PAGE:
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[BOAI] Cameron Neylon on the state of Open Access: Where are we, what still needs to be done?

From: "Richard Poynder" <richard.poynder AT>
Date: Wed, 4 Sep 2013 12:21:33 +0100

A new Q&A in a series exploring the current state of Open Access has been
published. This one is with Cameron Neylon, Advocacy Director for the
non-profit OA publisher Public Library of Science (PLOS). 


*Some excerpts from the Q&A*:


"I think the biggest achievement [of the OA movement since 2001] is actual
adoption: the scale and growth of accessible research content today is both
large and growing far faster than any other segment of research publishing. 


"By some estimates we already have public access to half of new literature
in the biomedical sciences. This is a huge achievement, even though everyone
at PLOS and in the wider OA movement would wish it to move faster. 


"Successful repositories are burgeoning, pure Open Access publishers are
growing at an unbelievable pace, and driven by an increasing pace of policy
change from funders and governments our more traditional competitors in the
legacy publishing industry are scrambling to catch up."




"From my perspective there are strong advantages to journal-mediated Open
Access supported by direct author side charges. When we buy a publication
service we can and should set the requirements on immediate access and
enabling re-use. But more importantly from my perspective it also creates an
explicit market in substitutable goods, and this ultimately will bring the
price of those services down - assuming that we can create an effective


"Alongside this, repositories are a critical means of increasing access at
relatively low costs where journal-mediated access is not available or
appropriate. There are transitional paths for different communities that
rely to different extents on repositories and journals but neither in their
current form offers a long-term solution.


"In the longer term we will need publication infrastructures that are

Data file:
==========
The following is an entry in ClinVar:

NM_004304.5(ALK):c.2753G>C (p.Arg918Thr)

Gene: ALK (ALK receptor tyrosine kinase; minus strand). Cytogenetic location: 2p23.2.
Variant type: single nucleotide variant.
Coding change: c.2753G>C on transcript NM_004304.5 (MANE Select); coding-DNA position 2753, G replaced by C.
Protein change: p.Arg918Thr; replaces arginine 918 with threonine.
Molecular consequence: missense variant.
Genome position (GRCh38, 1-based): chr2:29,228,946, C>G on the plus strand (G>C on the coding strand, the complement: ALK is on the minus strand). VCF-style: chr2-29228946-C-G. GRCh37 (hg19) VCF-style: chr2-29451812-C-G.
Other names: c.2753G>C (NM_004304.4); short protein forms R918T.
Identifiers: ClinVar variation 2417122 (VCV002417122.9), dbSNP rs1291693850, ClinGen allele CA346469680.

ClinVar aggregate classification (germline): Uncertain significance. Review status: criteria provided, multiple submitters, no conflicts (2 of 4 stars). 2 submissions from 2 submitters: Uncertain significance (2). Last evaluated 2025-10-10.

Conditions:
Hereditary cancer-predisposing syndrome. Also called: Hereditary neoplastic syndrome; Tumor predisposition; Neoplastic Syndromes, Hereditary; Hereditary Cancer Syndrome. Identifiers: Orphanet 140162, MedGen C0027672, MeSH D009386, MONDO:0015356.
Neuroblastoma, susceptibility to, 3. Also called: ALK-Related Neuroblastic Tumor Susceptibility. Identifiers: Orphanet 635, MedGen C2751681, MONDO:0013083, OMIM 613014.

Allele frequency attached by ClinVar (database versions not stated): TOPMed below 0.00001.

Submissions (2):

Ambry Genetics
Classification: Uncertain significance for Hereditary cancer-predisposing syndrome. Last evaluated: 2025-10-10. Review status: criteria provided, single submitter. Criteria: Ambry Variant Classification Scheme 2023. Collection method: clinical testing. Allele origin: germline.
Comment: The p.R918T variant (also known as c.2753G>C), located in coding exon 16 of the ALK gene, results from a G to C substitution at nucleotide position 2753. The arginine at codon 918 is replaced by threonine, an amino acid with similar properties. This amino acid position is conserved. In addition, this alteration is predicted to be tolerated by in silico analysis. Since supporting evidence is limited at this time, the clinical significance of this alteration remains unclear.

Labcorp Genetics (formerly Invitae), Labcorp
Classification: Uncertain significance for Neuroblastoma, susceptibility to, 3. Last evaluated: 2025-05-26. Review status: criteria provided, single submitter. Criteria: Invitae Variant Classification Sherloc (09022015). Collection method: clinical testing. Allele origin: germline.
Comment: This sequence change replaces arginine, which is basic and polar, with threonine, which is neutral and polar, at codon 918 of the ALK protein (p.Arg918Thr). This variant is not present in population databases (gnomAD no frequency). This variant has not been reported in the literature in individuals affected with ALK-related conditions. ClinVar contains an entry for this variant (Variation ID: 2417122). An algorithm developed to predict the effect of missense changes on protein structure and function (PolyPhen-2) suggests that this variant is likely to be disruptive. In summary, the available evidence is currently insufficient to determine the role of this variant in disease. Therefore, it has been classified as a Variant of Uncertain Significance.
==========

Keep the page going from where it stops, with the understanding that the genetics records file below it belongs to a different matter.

efficient, enable ongoing review, and support wide-ranging re-use. These
could be run by institutions, by communities, or by third party providers.
They will have some characteristics of repositories and some of journals and
some of publishers but will also be quite different."




"Hybrid OA might be, or perhaps might have been, a viable transitional
strategy to support a fully engaged effort of legacy publishers to move
towards an Open Access footing. What we're getting though is the use of
hybrid approaches to lock in the existing inefficiencies of big deals.


"The scary thing is that libraries seem to be jumping to create big APC
deals, which will have exactly the same problems as the big subscription
deals. Alongside the problems of double-dipping by receiving both
subscription and APC revenue for the same journal, and perhaps worse some
publishers charging colour and page charges *on top* of APCs this isn't an
effective way to deliver a properly functioning market that brings prices




"The single most important task today is putting in place robust and
transparent mechanisms to report on policy compliance, pricing, and monitor
the growth of access.


"This may seem rather prosaic but we have wildly different estimates of 
proportion and quantity of OA. Much of the fragmentation in today's debate
is caused by people building arguments on contradictory data. And it has
been too easy for institutions and funders to announce mandates without
systems to monitor their success, let alone enforce them."


The Q&A can be read here:



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